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News brief: mortgage rates, midterm election issues, union drive at Starbucks


Buying a house has been hard for years, and for the moment, it's even harder.


Mortgage rates have been rising. They're now about 5%, and the price of homes was already soaring.

INSKEEP: NPR's Chris Arnold covers the housing market and joins us now. Chris, good morning.


INSKEEP: I just want to note mortgage rates were as low as 3% or even below that last summer, and now they're a bit above 5%, which doesn't sound like a big deal, I guess, until you start doing some numbers.

ARNOLD: Right. I mean, when you're borrowing enough money to buy a house, a couple of percentage points on the mortgage rate makes a huge difference. Here's a not-so-fun fact if you're ready for this.


ARNOLD: To buy the median-priced home in the U.S., if you look at the monthly mortgage payment, that's gone up 55% since just the start of last year.


ARNOLD: That's - yeah. I mean, it's just, like, eye-poppingly (ph) big. That's the combined effect of higher rates and higher prices. And that's upwards of $600 a month more to buy a house that's around $350,000. It would be a lot more to buy a pricier house.

INSKEEP: And this is on top of a market that was already way overpriced for a lot of people. It's really common for me to get in a conversation with somebody who's truly enraged. They think they can never afford a house.

ARNOLD: Right. I mean, people were having trouble affording homes before this. Some homebuyers are looking at smaller places and condos. But for many, it's just getting too expensive. I talked to Gabriela Raimander. She's a realtor in St. Petersburg, Fla. And she says most of her first-time homebuyer clients have just pretty much given up. She spoke to one of them just the other day.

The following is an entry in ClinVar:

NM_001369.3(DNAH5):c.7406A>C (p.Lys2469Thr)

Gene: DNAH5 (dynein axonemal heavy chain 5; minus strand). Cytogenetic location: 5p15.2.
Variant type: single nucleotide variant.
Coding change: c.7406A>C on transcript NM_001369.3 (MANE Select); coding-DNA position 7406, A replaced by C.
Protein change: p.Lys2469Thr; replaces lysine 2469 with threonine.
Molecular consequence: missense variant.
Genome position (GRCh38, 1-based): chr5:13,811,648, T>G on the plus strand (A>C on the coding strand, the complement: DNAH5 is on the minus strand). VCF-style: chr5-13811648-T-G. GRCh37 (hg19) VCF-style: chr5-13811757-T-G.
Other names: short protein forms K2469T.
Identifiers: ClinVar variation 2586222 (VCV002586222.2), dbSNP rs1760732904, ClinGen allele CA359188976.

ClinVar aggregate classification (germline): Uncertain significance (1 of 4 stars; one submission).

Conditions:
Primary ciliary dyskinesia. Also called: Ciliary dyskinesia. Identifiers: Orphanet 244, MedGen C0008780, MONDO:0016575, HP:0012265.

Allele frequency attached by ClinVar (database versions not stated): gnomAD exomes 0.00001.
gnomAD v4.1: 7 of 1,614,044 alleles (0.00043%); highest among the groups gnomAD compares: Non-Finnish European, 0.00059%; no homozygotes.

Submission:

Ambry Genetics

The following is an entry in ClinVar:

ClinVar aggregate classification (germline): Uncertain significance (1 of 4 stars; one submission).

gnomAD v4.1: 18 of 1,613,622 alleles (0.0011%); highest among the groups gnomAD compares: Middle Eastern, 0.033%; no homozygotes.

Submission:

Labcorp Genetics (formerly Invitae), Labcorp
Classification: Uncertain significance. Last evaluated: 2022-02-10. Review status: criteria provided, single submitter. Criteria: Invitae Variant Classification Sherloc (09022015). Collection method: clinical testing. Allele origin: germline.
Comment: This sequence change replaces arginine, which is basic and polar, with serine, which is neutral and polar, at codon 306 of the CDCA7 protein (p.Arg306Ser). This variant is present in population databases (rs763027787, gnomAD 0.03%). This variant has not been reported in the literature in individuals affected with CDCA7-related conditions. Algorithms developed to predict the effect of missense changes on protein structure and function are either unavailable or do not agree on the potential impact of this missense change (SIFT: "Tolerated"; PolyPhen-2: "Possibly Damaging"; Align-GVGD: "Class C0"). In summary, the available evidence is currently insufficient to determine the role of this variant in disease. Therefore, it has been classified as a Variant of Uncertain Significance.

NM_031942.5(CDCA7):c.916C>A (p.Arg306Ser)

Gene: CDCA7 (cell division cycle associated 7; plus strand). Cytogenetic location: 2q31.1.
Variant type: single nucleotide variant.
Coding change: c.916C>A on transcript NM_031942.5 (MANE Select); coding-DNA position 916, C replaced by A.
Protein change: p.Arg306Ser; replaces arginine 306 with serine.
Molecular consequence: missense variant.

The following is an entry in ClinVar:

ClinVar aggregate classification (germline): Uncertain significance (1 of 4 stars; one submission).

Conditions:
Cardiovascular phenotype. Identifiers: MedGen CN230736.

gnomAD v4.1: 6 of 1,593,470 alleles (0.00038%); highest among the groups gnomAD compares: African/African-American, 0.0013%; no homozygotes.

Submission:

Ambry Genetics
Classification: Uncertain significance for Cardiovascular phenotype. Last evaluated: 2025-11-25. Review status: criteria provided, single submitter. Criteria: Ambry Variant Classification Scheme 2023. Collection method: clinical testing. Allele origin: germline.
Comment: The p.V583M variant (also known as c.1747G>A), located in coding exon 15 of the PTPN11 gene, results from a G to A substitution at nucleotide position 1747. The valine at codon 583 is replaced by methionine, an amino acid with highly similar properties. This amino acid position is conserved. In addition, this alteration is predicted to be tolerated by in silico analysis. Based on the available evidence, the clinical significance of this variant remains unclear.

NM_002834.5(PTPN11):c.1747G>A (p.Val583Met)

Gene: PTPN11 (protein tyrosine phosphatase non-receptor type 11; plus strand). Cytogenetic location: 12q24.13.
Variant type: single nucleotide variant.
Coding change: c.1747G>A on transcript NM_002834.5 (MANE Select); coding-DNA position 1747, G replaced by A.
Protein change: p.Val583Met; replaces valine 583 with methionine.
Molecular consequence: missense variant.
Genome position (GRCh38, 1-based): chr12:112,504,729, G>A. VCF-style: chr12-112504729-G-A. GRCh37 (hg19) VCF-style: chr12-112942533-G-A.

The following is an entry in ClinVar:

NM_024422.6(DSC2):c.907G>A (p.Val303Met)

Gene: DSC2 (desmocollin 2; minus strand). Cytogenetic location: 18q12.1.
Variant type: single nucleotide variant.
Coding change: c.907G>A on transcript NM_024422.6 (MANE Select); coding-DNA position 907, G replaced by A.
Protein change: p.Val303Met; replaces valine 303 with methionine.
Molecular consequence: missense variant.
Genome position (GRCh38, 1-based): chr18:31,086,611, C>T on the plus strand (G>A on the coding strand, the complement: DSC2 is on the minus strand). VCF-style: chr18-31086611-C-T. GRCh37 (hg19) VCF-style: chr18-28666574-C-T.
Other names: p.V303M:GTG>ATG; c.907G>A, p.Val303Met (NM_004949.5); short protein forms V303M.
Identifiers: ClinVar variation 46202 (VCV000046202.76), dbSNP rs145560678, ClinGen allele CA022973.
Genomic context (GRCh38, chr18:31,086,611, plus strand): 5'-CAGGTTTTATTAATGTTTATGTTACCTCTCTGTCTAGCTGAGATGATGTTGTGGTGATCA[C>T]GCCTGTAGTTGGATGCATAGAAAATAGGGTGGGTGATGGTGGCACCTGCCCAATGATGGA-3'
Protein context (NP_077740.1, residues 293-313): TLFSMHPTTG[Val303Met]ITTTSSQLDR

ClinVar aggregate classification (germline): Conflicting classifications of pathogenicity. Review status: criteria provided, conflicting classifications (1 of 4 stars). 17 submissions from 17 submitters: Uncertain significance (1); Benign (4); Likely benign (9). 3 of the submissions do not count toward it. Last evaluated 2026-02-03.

GABRIELA RAIMANDER: She told me, it's like, you know - with watery eyes - it's like, you know, I just - I can't compete in this market. My dream of owning a house will have to be postponed or shelved altogether.

ARNOLD: And on a more positive note, this is not all bad for the housing market, though, because it's just been so overheated, and this should cool things off and kind of calm down the frenzied buying and the bidding wars that have been pushing prices up so much. Builders need time to catch up. We do not have enough supply. So cooling off is not entirely a bad thing, and prices are not expected to rise much this next year.

INSKEEP: I feel obliged to say two things, Chris Arnold - first, to reassure someone like the woman with the watery eyes. I mean, there was a time when I was looking for my first house and also thought, I've been priced out of this market. It's hopeless. Eventually, something works out, so hopefully something does for them. But the other question is this - the high home prices you were talking about are a factor in the higher and higher inflation that we're facing. So what is the Federal Reserve doing about that? Since their job - or one of them anyway - is to keep a handle on inflation.

ARNOLD: Right. And the Fed's moves that we follow are not directly tied to mortgage rates, but to simplify, rates anticipate a bunch of different things that the Federal Reserve's going to be doing over the next year, and they move dramatically and quickly in anticipation of that. So that's why we've seen a very big move up already, and we'll see where it goes from here.

INSKEEP: This has also got to affect people who are already in a house but want to get to another house.

ARNOLD: It does. You know, most people, though, who own a home, they're sitting on a pile of home equity. So when they sell, that will help them, though. I talked to one couple in the Seattle area. Alex Bacon and her husband. And they bought a tiny little house five years ago. It was all they could afford. And it's directly under the flight path of Seattle's airports.

ALEX BACON: I'm just off the end of one of the runways, so the air just smells of jet fuel. I can't have people over for a barbecue because every time I try to have a conversation, you have to pause for 30 seconds in the middle of your thought.

ARNOLD: Because there's, like, a 747, like, literally over your head just, like, roaring over.

BACON: Yeah.

ARNOLD: So even their house, though, Steve, has risen in value, they want to move to a smaller town that does not have an airport next to their house. And now they're scrambling to do that before interest rates go even higher.

INSKEEP: Wow. Good luck to them. NPR's Chris Arnold, thanks so much.

ARNOLD: Thank you, Steve.


INSKEEP: Democrats have a lot of reasons to worry about this fall's elections.